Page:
By Jim Becker
Accredited Senior Appraiser
First and foremost, aircraft appraisers need to be “airplane people.” They should really understand aircraft, not only cosmetically, but, more importantly mechanically and commercially. Somebody who isn’t regularly in the market may not pick up on the very real value differences between seating configuration, avionics, equipment, etc.
A good appraiser should be experienced at logbook research. They must have the ability to actually understand what is written in the logbooks, and be able to spot any red flags such as overdue maintenance and damage history. They should be competent to correctly appraise an aircraft.
About 99% of the time, aircraft are valued using a Sales Comparison Approach. This provides a more accurate valuation if there is a history of similar properties transacting on a frequent basis.
This approach requires getting the actual sales prices of similar aircraft that have recently been sold. Since the sales price of an aircraft is not required to be public knowledge, it is difficult to obtain this information unless you have a fairly extensive network of brokers and dealers who are willing to share this information.
Some appraisers don’t even try to obtain that information, instead they get creative. I have seen everything from aircraft-price-guide-derived proprietary programs to modified asking prices, to regression analysis. Although these are vastly different ways to value an aircraft, they have one thing in common. They are usually less accurate, and require a lot less time to derive a value. In other words it is a way to cut corners. I believe this is the crux of most inaccurate appraisals.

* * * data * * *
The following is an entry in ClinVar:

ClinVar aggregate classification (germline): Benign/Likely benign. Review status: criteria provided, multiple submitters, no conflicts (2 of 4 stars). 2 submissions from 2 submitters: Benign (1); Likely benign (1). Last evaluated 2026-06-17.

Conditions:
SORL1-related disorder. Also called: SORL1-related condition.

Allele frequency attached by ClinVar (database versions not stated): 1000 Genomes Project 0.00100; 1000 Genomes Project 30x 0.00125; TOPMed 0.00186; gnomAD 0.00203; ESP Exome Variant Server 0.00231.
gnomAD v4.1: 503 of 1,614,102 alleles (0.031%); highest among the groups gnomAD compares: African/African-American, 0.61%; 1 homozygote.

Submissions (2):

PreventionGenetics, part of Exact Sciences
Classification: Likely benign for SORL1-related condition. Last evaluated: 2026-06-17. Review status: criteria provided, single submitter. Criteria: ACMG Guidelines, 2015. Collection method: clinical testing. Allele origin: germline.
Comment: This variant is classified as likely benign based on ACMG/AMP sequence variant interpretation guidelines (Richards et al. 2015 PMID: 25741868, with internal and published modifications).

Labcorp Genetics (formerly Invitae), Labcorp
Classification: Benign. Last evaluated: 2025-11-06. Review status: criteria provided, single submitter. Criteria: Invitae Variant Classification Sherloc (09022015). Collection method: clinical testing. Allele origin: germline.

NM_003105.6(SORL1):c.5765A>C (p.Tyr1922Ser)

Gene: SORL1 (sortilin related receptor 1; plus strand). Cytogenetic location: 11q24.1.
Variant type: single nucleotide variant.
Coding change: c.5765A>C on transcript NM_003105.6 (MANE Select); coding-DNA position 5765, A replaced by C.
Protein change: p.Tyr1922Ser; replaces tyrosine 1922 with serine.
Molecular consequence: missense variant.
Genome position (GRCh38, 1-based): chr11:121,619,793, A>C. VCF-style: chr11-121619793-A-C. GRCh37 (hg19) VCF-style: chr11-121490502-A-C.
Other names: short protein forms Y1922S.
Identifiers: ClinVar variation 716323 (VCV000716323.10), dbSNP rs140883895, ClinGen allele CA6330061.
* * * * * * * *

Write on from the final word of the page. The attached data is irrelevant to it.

The appraiser should belong to an accrediting organization such as the American Society of Appraisers. This is important because an accrediting body has the authority to regulate its appraisers. There are education requirements as well as ethics standards. They require all appraisals to conform to the Uniform Standards of Professional Appraisal Practice (USPAP).
All members must stay current with USPAP by taking the renewal class every two years. They also have a discipline committee, where grievances may be aired against any possible competency issues. They must re-accredit every five years, and need 100 hours of continuing education and organizational participation to do so.
Finally, an appraiser should also be experienced in the area of damage diminution. Damage history is extremely subjective, and there is very little science involved in determining the proper amount of diminution in value. It takes experience to be able to properly analyze the effects of damage on the value of an aircraft.
Putting together an aircraft transaction today is difficult enough without having to deal with a bad appraisal. Ask some important questions before the appraisal begins, and it may save you a lot of headaches later.
About Jim Becker
Jim Becker is an Accredited Senior Appraiser with the American Society of Appraisers. He is also a graduate of the Aviation Institute at the University of Nebraska at Omaha, and also holds a F.A.A. Airframe & Power Plant Mechanic license. With nearly 25 years in the aviation industry, 20 of those years have been with Elliott Aviation in the capacity of valuing aircraft.